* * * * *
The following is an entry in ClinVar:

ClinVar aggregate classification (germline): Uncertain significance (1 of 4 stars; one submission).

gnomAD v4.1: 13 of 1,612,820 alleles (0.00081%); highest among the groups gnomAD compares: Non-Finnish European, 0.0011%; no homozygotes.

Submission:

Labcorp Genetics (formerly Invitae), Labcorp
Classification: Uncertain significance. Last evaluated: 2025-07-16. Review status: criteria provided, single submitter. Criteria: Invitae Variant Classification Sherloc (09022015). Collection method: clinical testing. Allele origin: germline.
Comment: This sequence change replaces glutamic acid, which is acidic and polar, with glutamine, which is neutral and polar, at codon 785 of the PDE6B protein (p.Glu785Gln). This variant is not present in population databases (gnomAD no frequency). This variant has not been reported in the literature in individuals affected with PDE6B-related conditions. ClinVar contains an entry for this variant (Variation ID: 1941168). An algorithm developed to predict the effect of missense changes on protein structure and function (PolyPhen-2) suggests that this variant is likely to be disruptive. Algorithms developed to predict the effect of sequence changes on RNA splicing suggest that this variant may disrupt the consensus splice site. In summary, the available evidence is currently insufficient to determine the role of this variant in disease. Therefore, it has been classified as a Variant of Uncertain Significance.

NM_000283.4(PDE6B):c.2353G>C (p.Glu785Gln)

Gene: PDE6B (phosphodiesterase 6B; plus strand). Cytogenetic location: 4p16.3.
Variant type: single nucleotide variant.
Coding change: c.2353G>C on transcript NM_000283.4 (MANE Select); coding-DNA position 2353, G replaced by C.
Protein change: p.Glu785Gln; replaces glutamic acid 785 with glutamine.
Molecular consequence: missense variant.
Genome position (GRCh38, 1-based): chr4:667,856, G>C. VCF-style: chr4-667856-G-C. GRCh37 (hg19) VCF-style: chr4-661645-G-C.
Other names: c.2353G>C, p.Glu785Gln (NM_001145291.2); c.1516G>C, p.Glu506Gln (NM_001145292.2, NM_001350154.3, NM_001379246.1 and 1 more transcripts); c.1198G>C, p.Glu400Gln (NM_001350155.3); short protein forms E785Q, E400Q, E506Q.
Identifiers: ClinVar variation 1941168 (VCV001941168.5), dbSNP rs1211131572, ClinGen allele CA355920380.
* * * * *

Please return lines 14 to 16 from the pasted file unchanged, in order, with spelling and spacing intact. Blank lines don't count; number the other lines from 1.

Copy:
Genome position (GRCh38, 1-based): chr4:667,856, G>C. VCF-style: chr4-667856-G-C. GRCh37 (hg19) VCF-style: chr4-661645-G-C.
Other names: c.2353G>C, p.Glu785Gln (NM_001145291.2); c.1516G>C, p.Glu506Gln (NM_001145292.2, NM_001350154.3, NM_001379246.1 and 1 more transcripts); c.1198G>C, p.Glu400Gln (NM_001350155.3); short protein forms E785Q, E400Q, E506Q.
Identifiers: ClinVar variation 1941168 (VCV001941168.5), dbSNP rs1211131572, ClinGen allele CA355920380.